Greg Dyke on Broadcasting

Freeview's growth and lure of ad sales poses threat to BSkyB

Logically, the runaway success of Freeview - more than half-a-million boxes were sold in November alone - should result in a series of digital-television channels giving up their current pay status and instead taking their chance with the advertising market.

Logically, the runaway success of Freeview - more than half-a-million boxes were sold in November alone - should result in a series of digital-television channels giving up their current pay status and instead taking their chance with the advertising market.

Switching from "pay" to "free to air" would mean an immediate financial penalty for a digital channel as it would lose the subscription income it receives from BSkyB and the cable companies although the channel would still be available in all "pay" homes. However, to counter this the channel would immediately be available in an additional six million homes - five million with Freeview and another million former BSkyB homes where people still have satellite dishes and boxes but have rejected the pay services. Logic says such a move should bring a significant increase in advertising revenue.

So the financial calculation for a channel owner is a simple one. Once the projected increase in ad revenue is higher than the known loss in subscription income, the channel would switch to "free to air".

Given the rate at which Freeview is growing it would seem odds-on that a number of channels would be considering switching this year. But with two major exceptions this is not likely to happen; the possible exceptions being E4 and ITV2. To understand why requires knowing how the British television advertising market works, and that's far from easy.

Buying and selling television advertising in Britain has always been a black art which both buyers and sellers have made ridiculously complicated. Trying to understand it, let alone explain it to others, has always been difficult. Years ago when I worked for the long-departed TVS - the ITV franchisee for the South of England - it was always impossible to explain why we did so well in advertising revenue given that we had the lowest ratings on the network. Nobody believed us when we told them that the lower your ratings the higher your advertising income. It was all about being the ITV franchisee in a comparatively rich area where people disproportionately watched the BBC and, as a result, saw fewer adverts on television. It was classic supply-and-demand economics with demand for eyeballs who watched advertiser-funded television outstripping the supply.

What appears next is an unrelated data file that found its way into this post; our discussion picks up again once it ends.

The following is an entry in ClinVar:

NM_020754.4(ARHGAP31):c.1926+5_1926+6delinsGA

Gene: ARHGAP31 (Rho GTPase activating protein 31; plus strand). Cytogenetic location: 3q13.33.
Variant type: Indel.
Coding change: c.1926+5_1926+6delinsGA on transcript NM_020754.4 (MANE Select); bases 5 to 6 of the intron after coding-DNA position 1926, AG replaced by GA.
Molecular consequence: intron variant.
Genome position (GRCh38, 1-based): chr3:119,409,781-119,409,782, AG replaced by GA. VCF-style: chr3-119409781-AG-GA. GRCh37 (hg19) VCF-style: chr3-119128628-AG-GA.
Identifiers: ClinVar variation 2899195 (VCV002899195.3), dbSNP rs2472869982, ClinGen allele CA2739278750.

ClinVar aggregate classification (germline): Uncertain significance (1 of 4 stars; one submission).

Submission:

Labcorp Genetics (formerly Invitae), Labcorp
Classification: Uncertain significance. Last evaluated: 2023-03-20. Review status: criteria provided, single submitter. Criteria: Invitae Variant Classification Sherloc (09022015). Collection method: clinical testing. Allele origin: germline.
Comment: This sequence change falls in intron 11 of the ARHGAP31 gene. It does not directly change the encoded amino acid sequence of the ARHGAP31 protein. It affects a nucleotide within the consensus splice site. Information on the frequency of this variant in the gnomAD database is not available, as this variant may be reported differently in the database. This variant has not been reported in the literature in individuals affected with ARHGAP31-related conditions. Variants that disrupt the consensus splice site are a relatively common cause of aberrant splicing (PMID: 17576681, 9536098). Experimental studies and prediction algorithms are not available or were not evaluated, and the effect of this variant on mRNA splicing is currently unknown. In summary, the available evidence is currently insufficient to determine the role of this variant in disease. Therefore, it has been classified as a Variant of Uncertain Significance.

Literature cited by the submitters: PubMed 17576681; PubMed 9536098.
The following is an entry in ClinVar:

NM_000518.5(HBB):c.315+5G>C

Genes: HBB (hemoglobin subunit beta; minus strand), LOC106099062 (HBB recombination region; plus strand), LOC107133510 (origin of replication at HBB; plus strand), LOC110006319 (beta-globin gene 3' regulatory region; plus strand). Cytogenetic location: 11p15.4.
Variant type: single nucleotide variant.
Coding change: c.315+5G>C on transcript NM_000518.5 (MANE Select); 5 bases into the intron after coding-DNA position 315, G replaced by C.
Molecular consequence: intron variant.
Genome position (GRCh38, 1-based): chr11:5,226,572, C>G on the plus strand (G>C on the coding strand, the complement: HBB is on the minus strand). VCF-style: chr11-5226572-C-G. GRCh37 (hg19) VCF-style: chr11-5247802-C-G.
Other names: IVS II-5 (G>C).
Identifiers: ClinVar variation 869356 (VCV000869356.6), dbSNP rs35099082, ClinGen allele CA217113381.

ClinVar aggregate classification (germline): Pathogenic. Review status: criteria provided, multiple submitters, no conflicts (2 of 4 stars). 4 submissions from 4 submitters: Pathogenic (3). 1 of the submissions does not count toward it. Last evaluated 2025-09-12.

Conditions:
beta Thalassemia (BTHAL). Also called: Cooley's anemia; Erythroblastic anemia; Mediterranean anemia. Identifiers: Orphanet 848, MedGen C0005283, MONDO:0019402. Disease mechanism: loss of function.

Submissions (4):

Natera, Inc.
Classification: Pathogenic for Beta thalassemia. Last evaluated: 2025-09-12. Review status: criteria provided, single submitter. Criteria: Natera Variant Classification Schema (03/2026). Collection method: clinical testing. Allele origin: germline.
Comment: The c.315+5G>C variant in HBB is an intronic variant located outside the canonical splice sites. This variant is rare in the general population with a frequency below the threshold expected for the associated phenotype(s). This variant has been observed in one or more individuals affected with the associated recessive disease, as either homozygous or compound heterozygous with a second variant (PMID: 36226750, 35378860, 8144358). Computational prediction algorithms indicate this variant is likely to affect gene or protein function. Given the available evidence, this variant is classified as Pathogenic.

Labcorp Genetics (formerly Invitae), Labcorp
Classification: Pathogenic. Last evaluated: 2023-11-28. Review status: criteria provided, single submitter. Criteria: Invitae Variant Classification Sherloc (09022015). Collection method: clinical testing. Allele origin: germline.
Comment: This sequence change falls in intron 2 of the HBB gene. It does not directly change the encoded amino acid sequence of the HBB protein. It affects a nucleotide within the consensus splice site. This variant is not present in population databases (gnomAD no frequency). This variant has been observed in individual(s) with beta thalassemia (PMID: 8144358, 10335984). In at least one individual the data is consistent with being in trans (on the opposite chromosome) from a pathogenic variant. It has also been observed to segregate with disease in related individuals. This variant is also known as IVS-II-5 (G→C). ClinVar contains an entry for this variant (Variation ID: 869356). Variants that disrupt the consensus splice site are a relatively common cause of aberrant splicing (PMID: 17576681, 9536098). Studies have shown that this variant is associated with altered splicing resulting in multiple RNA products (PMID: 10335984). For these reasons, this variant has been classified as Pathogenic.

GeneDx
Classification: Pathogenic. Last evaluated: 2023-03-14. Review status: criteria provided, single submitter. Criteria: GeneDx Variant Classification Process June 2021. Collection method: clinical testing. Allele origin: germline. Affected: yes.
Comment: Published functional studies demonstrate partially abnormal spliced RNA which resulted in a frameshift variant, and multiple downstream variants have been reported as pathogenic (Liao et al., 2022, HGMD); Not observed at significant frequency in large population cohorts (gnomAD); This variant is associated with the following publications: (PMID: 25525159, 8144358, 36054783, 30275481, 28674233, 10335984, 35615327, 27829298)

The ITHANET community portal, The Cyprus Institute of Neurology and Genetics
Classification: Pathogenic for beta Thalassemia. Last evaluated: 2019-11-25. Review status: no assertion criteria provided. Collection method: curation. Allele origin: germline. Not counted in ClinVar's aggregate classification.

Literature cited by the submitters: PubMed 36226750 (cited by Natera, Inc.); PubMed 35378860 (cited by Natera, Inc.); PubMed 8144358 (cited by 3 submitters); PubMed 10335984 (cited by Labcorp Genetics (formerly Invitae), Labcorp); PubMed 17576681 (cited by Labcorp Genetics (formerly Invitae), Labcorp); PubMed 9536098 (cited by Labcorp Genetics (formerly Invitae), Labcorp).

When I was director general of the BBC, I always doubted whether Charles Allen, ITV's chief executive, fully understood the system when he kept complaining about the BBC's share of viewing going up compared with ITV's. These days ITV is losing audience share to other commercial channels. What Charles has discovered is that that is a far worse story for ITV than losing share to the BBC, which of course carries no ads.

What is certain is that for a minority channel, increasing your ratings by 50 per cent doesn't necessarily mean your revenue goes up by the same amount, and that's the problem many small channels would face if they switched to becoming "free to air". Logically, increasing the number of homes receiving a channel by nearly 60 per cent should mean increasing your revenue by the same sort of amount, but the advertising market doesn't work like that.

First of all, the people buying Freeview boxes tend to be older and less attractive to advertisers, but the real issue is that the advertising market is about clout, which is why the big boys can charge so much more for their ads than those without size or a unique selling proposition. It's why ITV and Channel 4 sell at such a large premium compared to Five, UK Gold or Sky One.

This explains why only two channels are even considering giving up being pay channels and becoming funded by advertising only - ITV2 and E4. The reason they might do it is that both are linked to bigger channels and sold by sales forces with real clout in the advertising market place.

Eight weeks ago ITV postponed taking the crucial decision of whether or not to follow the lead set by the BBC 18 months ago and take all its services unencrypted and away from the BSkyB system, but it now looks like ITV is going to do it. Its complaint last week to Ofcom that BSkyB was trying to overcharge it for the same regionalisation service the BBC uses suggests it is ready to bite the bullet. If it does, then ITV2 will almost inevitably become a free-to-air channel just as the recently launched ITV3 already is. If this happens BSkyB's basic package will look increasingly flimsy.

Why is Germaine sleeping with 'Big Brother'?

I am not a great fan of Big Brother, although I must admit my kids still watch it. I enjoyed the first series but year by year feel it has got increasingly seedy in a desperate effort to maintain viewers' interest. By complete chance I watched the fight on the last series, which I felt was manipulative television at its very worst. So I was surprised to read in the Daily Star last week that I had been lined up as a possible contestant for Celebrity Big Brother. When the article was drawn to my attention - I am not a regular Star reader - my first thought was how desperate are the producers if they are having to get down to my level? But as I knew I hadn't been approached, I quickly dismissed the article as something made up by the Star, not an unknown occurrence I'm sure. However, it did get me thinking; who in their right mind would want to be a contestant? I can't think of anything I would like to do less. Why would anyone want to suffer such ritual humiliation? I admire Germaine Greer for taking part to raise money for her rainforest, but rather her than me.

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